Congressional Staffer Stole 80K in Payroll and Impersonated a Federal Agent

Aug 5, 2022 | U.S. | 0 comments

<![CDATA[In 2019, University of Georgia graduate Sterling Devion Carter landed a staff position with Illinois Democrat Rep. Brad Schneider. Other than a short stint as a baseball umpire in Georgia, it was Carter’s first job out of college. Carter was 21 and brand new to Capitol Hill.  Although Carter had gone from youth umpire to freshman staffer, one of Carter’s assigned duties was the important job of overseeing staff payroll. Carter was “the guy” for payroll of all staff positions, including chief of staff.]]><![CDATA[In 2019, University of Georgia graduate Sterling Devion Carter landed a staff position with Illinois Democrat Rep. Brad Schneider. Other than a short stint as a baseball umpire in Georgia, it was Carter’s first job out of college. Carter was 21 and brand new to Capitol Hill.  Although Carter had gone from youth umpire to freshman staffer, one of Carter’s assigned duties was the important job of overseeing staff payroll. Carter was “the guy” for payroll of all staff positions, including chief of staff.]]>

In 2019, University of Georgia graduate Sterling Devion Carter landed a staff position with Illinois Democrat Rep. Brad Schneider. Other than a short stint as a baseball umpire in Georgia, it was Carter’s first job out of college. Carter was 21 and brand new to Capitol Hill.  Although Carter had gone from youth umpire to freshman staffer, one of Carter’s assigned duties was the important job of overseeing staff payroll. Carter was “the guy” for payroll of all staff positions, including chief of staff.

Apparently, Carter saw a chance for a better job and immediately took it. His new job was as a thief. He started stealing. He didn’t lift money from the petty cash drawer or take coffee packets from the commissary; Carter took money by paying himself more than his salary authorized. A lot more. In less than a year Carter had increased his own pay from his $54,000 to $138,000. And that didn’t even include the $6,000 he paid himself in one month. Carter did it by simply forging the signature of the congressman’s chief of staff.

Carter’s fraud might have gone on for many more months, maybe years but Carter wasn’t just stealing money, he was stealing a “secret identity.” In a story first reported in the Daily Beast, while Carter was stealing money from US taxpayers he was busy impersonating a federal agent.

About 10 days after the 2020 national election, there were demonstrations in Washington DC requiring crowd control. Carter was on the street standing next to his Ford — a car he had bought with his “pay increase” and which he had decked out with fake blue police lights and a pretty good fake federal license plate. He was sporting a holstered Glock 19 and he was wearing a baseball cap and mask to obscure his identity. On his shirt, it read: “Federal Agent.” Two cops noticed Carter and noted his weird way of avoiding everyone in law enforcement. They also noticed that his handgun reload magazines were right next to his gun — an amateur’s spot to place them. They smelled a rat. They called a federal agent who approached Carter and asked for ID. Carter got in his fake police car, turned on his lights, and sped off. The feds gave chase on bikes but gave up because…they were on bikes.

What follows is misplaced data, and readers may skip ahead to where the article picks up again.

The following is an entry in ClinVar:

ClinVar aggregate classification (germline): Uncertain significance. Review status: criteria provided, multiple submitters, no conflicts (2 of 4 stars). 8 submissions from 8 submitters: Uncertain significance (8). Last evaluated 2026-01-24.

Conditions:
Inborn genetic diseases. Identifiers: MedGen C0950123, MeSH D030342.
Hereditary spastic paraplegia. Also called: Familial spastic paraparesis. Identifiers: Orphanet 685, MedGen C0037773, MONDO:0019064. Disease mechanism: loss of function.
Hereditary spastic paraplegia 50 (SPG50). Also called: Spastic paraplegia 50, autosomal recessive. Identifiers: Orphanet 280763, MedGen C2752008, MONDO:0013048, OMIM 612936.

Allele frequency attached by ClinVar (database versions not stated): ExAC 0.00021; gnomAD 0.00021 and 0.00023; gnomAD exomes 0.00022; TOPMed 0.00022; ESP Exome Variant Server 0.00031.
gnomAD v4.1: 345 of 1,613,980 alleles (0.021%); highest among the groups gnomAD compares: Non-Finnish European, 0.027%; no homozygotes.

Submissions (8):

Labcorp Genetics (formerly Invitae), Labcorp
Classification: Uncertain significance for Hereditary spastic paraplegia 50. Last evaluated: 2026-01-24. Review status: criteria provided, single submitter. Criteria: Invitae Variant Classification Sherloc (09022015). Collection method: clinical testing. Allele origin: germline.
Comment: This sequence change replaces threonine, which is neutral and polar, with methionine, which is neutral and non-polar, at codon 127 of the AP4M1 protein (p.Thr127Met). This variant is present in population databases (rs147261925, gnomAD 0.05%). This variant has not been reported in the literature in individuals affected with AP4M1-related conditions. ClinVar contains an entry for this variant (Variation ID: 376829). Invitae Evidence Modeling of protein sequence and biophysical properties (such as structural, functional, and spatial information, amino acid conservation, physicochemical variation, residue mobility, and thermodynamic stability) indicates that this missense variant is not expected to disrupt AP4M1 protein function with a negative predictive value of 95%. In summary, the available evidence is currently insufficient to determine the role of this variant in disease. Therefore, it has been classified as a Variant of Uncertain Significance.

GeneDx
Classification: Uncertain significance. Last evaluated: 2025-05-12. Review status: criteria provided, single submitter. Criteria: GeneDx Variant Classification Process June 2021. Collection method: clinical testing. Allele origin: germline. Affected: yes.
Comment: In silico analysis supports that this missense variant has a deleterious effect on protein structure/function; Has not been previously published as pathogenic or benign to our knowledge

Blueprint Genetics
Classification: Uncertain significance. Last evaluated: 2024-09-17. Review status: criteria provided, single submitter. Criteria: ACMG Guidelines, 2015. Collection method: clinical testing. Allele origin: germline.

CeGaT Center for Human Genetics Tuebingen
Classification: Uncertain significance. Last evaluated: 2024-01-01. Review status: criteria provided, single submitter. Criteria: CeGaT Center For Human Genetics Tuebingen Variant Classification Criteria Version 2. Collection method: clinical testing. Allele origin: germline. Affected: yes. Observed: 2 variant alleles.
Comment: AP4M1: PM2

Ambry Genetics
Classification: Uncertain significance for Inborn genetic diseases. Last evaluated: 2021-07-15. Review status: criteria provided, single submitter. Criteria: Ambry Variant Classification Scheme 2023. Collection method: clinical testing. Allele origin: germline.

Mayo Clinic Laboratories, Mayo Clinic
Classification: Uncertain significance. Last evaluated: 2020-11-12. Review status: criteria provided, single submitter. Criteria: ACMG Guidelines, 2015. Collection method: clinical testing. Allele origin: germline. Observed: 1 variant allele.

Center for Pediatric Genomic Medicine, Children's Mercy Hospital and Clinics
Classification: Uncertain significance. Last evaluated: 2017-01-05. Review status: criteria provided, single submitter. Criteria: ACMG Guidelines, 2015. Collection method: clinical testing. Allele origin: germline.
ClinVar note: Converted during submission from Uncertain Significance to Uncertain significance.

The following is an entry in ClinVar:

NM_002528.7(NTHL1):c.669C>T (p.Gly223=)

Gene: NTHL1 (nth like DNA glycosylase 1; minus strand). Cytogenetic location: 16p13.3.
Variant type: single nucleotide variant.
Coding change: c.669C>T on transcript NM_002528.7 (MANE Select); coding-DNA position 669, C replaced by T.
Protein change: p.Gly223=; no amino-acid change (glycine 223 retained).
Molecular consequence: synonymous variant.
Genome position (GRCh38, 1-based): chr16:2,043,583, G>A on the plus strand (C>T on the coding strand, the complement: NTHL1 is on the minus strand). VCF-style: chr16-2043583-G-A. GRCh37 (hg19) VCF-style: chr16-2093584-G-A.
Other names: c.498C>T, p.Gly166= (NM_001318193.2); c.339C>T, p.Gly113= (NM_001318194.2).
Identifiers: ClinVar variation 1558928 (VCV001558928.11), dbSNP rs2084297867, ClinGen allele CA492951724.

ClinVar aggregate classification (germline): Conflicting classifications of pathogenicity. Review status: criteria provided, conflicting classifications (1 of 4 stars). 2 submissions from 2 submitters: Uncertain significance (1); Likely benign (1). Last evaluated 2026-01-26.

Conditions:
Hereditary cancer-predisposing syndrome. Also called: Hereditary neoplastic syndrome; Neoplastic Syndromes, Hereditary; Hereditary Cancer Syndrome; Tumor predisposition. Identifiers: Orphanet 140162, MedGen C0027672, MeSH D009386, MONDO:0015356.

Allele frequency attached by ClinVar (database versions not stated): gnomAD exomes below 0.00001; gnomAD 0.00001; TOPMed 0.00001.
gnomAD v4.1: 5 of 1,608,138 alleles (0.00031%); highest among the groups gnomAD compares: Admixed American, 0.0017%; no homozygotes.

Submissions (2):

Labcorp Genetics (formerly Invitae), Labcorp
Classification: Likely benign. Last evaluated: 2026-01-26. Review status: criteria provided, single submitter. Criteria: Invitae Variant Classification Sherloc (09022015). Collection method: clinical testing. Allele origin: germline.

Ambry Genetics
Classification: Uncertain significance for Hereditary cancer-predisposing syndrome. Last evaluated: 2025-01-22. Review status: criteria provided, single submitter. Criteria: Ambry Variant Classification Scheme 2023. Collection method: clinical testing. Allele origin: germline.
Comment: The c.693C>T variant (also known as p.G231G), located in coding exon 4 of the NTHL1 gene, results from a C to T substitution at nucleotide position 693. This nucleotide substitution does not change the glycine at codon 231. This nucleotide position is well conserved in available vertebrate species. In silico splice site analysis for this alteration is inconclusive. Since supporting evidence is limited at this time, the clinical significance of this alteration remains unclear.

Since the car and plates were fake, real cops had to track Carter down using deductions and police work. They tracked down the fake plate using SignandTagsOnline.com. Then they traced his shirt through the retailer. One of the cops knew who made the type of shirt Carter had on and made the connection. They asked the seller for records and the feds narrowed it down. Carter was the only person who matched both the plates and the shirt.

On New Year’s Day 2021, Secret Service agents raided Carter’s home and found his Glock 19, extra magazines and ammo, and, remarkably, receipts for his fake police car kit.

Carter was later arrested at his parents’ home in Georgia. His employer, Rep Schneider, was informed of Carter’s crimes and arrest. The Congressman’s office didn’t fire him on the spot. Instead, Carter was given the option to resign. Carter resigned. Only after his arrest was Carter’s payroll theft discovered and incredibly that is the only crime Carter will spend time behind bars for. His initial arrest was for impersonating a federal agent and illegal possession of a handgun, but it was his theft of $80,000 (theft of public funds) that got him prison time. The other charges were dropped.

Carter was sentenced to nine months in federal prison. He’ll begin serving his time shortly.

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